TERA: Corsairs’ Stronghold Update Adds Pirates & Booty Galore (Arr!)

 

Okay, the game that got me to stop playing so much Diablo III is getting another big update. TERA isn’t quite perfect, but it’s often really gorgeous to look at and does do excellently at keeping me occupied in that theme park on steroids manner a good MMO does. The newest update is Corsairs’ Stronghold, a 20 vs 20 battleground map where you’ll need to fight with or against other players to secure or destroy an Archstone. I see that this map can be soloed, but I’m gathering that will be pretty darn tough to do if you’re trying to face off against 20 AI players (or even live ones) all by yourself.

Yes, a review is in process for this game, but I’m in the midst of figuring out the story content, which is tricky because the game allows you to play freely enough that you can miss a chunk of the plot by merely doing side missions and other diversions.  The nice thing is the game is free to play across all the systems it’s on, with the exception of those pesky keys required to unlock strongboxes. I didn’t realize this because in the beta. keys were rewarded for certain milestones. I haven’t spent a dime on the game at all, but at Level 65, I kind of have something like 1000 strongboxes (eep!) and am thinking hard about paying to unlock a few. My poor wallet is snapping at me every time I dawdle over that buy button on the store page, though.

 

 

So, we shall see what happens, I suppose. But know that my wallet has a mighty growl that can curl paint off a wall. In the meantime, did you know I’ve posted way too many videos about this game on my under-watched YouTube channel? I don’t do commentary at all, so fear not – you don’t have to hear my warbling and waxing poetic. Just pop by, watch a few and subscribe if you like what you see.

-GW

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LET IT DIE: A Valuable Lesson In Letting Go On A Few Fronts

Oh, it’s been nuts here of late, but I’m still alive. This year has been a busted Mr. Toad’s Wild Ride on crack (or maybe this), so my brain is in the process of processing a ton of stuff. Got a big backlog of stuff to get to, but I’ve managed to slide into a few new things to kick my creativity back into place. Or in English: LET IT DIE is helping out a lot. To wit:

“Violence is a very horrible thing. That’s what you’re learning now. Your body is learning it… You felt ill this afternoon because you’re getting better. You see, when we are healthy, we respond to the presence of the hateful with fear and nausea. You’re becoming healthy, that’s all. By this time tomorrow, you’ll be healthier still.”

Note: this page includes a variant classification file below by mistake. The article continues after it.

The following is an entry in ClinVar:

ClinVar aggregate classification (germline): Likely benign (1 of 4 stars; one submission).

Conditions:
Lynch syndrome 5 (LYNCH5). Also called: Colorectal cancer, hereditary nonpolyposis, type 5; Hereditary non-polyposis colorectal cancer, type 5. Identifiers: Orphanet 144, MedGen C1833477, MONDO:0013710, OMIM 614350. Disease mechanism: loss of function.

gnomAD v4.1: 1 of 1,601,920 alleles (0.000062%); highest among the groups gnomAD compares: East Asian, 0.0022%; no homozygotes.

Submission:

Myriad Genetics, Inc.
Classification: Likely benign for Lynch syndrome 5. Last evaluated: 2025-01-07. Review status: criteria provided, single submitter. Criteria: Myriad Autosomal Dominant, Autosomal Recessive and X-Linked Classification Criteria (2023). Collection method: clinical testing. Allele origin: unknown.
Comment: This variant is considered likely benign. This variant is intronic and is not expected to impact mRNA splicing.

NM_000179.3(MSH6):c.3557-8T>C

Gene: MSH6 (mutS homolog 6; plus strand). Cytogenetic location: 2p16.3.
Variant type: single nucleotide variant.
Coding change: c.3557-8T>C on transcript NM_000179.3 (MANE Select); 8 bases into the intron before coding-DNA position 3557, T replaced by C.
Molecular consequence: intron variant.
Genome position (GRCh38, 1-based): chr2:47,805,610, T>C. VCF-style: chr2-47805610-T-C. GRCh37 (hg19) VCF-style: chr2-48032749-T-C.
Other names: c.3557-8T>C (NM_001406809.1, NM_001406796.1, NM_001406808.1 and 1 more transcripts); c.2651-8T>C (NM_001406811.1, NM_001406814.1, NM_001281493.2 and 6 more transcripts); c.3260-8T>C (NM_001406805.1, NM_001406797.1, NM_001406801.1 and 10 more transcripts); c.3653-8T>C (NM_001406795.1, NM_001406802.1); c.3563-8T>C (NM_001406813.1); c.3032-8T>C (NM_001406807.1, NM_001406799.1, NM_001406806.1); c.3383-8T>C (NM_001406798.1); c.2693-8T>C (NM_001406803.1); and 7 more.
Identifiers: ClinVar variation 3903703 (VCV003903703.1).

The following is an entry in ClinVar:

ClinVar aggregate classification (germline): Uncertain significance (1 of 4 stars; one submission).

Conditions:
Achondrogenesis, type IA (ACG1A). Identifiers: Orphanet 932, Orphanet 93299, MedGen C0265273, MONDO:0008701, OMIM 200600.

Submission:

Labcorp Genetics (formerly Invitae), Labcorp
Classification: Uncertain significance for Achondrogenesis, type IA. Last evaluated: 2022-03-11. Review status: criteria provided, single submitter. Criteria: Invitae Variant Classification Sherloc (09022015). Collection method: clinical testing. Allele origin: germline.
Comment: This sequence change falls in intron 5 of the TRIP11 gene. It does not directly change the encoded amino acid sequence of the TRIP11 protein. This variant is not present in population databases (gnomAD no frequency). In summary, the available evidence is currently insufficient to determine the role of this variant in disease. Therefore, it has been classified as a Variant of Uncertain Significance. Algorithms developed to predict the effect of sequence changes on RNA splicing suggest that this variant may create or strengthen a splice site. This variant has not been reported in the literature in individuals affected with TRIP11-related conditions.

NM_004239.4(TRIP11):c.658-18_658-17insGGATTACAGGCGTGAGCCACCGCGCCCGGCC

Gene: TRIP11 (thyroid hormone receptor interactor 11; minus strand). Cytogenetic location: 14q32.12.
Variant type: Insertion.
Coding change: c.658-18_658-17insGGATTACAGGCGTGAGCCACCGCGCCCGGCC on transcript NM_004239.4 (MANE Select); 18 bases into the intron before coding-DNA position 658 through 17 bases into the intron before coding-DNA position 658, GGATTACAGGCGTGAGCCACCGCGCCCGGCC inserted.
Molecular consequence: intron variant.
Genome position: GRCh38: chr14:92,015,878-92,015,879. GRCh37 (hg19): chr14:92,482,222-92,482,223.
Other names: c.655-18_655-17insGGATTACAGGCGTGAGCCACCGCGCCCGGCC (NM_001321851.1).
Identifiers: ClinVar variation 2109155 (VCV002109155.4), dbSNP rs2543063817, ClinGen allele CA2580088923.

Thank you, Dr. Branom! I’ll be back later with a cheerier post, folks.

-GW

Lost Reavers Beta Hands-On: Fun, But Needs Some Old West Tweaking

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LOSTREAVERS_keyartWhile it hasn’t sold in the numbers Nintendo has liked to have seen, the Wii U isn’t dead just yet. Bandai Namco’s online-only action shooter/RPG-lite exclusive Lost Reavers popped up last Friday as a public beta until April 26 (the final version goes live a day later) and after some extensive playtime, the jury is in on the gameplay (solid and accessible fun), but out on the lack of certain features that make these online games hugely popular and more enjoyable to western audiences. Let’s start with what works before commencing with the constructive criticism, as some things can and should be ironed out once the final release is out.


 

While the “plot” is thinner than a sheet of rice paper on a recently paved road run over by a dozen brand new steamrollers, it’s not *why* you’ll be playing at all. The game is a throwback to a simpler arcade style of play: Run through maps killing monsters and picking up drops before making to a relic room where that prize is retrieved by a single player and carried to an exit warp while the others protect hm or her. Most maps are relatively short and can be completed in less than five minutes to closer to ten minutes each with a good set of teammates. The Unreal-powered visuals are okay and occasional lag and bug issues (that will hopefully be squashed before launch) aside, the game runs at what looks like 30fps most of the time. While it’s a third-person game, each of the four classes plays differently and the heavy gunner guy has the only optional first-person view. My own preferences are the third person furthest view camera because it allows for seeing more of what’s around you, but there’s also a second third-person view that adds a targeting cursor as well as a lock-on function that should help casual players get used to things quickly.

Continue reading

Lost Reavers Killed My Productivity Today (Thanks, Bandai Namco!)